miR-155 in the Heart: The Right Time at the Right Place in the Right Cell
Cardiovascular complications arising as a consequence of vascular disease are on the rise in the world, with an urgent need to develop therapies that can prevent the drivers of atherosclerosis and promote healing of infarcted tissue following an ischemic event. Rupture of culprit atherosclerotic lesions is the main driver of downstream myocardial infarction (MI), accounting for 7 million deaths annually and 23 million individuals living with heart failure worldwide1. Accordingly, there has been a tremendous interest in using novel therapies to revascularize ischemic tissue and repair damaged myocardium following MI2. And while there is a clear clinical need to promote collateral vessel growth to facilitate healing and preserve tissue integrity following an ischemic event, the mechanisms that govern the growth of collateral vessels remain largely unknown. In this issue of Circulation, Pankratz3 and colleagues use microRNAs to study the different mechanisms that promote angiogenesis and arteriogenesis and find that miR-155 has dual and opposing roles in both processes.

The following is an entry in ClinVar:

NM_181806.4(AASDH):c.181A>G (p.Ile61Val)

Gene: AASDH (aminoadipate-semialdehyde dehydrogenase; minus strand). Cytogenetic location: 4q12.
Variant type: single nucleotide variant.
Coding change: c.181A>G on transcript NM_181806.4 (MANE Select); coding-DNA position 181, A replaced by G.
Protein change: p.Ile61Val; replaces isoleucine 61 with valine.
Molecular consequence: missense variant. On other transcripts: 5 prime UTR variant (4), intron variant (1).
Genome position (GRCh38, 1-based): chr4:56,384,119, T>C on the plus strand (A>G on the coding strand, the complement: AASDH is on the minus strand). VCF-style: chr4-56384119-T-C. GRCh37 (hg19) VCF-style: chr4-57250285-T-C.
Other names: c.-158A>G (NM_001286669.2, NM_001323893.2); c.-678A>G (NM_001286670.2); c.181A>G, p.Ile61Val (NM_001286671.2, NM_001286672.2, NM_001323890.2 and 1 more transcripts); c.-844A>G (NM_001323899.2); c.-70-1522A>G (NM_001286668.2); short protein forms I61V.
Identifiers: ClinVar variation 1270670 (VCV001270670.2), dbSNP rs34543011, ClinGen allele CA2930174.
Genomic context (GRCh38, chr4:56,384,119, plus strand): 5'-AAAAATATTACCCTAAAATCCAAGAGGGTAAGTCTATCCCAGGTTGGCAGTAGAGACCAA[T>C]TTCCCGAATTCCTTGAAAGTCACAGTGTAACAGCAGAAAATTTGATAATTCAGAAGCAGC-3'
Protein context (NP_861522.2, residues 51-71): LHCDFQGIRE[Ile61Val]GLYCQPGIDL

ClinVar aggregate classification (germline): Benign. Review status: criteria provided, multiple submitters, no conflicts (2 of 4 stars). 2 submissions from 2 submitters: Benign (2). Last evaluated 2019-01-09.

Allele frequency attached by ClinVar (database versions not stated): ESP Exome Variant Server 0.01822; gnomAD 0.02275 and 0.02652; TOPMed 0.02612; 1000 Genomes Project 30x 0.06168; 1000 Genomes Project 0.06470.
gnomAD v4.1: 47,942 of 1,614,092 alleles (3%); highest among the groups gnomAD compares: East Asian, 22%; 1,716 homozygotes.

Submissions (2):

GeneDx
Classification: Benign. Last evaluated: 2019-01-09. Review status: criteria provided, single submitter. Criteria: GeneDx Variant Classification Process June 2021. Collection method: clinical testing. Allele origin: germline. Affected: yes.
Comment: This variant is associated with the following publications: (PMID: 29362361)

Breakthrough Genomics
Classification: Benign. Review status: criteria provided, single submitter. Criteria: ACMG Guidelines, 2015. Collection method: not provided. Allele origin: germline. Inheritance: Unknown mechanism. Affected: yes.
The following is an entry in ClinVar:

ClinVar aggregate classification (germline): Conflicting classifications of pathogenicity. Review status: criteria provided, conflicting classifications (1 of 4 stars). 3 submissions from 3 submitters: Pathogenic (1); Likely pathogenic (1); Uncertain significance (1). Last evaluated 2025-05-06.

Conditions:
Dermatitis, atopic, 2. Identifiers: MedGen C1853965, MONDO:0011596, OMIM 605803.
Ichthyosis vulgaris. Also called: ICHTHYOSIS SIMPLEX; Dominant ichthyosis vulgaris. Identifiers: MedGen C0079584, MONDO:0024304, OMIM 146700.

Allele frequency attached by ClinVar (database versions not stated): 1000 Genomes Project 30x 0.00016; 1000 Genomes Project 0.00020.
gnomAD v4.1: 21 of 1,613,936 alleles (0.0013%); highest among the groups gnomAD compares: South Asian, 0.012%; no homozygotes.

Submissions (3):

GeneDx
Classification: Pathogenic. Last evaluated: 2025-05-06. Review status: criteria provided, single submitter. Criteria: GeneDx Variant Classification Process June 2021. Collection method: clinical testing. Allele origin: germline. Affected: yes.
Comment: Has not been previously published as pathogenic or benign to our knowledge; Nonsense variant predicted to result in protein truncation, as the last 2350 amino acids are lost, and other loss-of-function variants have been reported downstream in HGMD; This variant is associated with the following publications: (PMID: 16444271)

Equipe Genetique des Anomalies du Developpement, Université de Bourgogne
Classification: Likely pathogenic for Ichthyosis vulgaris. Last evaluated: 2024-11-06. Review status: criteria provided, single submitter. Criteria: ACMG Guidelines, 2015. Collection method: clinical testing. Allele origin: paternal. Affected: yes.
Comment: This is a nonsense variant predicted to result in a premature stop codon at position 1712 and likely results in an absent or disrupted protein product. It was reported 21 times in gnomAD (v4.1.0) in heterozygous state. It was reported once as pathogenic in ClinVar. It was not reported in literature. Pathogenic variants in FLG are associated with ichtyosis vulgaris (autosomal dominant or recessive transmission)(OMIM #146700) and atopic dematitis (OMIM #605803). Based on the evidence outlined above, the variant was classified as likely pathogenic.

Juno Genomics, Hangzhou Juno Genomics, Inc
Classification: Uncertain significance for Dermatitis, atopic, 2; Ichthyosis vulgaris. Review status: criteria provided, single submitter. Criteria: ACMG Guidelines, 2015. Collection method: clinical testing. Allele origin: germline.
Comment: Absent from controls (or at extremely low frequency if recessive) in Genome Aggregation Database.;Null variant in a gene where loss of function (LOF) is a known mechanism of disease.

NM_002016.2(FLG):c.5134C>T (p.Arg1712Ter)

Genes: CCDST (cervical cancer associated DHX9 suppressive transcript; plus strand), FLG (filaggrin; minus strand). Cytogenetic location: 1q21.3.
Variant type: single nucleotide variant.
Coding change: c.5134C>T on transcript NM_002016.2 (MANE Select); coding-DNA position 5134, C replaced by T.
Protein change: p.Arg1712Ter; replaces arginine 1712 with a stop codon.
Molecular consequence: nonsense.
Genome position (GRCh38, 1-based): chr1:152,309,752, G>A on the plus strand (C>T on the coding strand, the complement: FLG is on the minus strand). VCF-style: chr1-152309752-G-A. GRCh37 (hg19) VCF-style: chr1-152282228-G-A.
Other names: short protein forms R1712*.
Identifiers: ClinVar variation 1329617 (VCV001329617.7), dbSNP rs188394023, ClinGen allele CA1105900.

- Received April 2, 2015.
- Accepted April 2, 2015.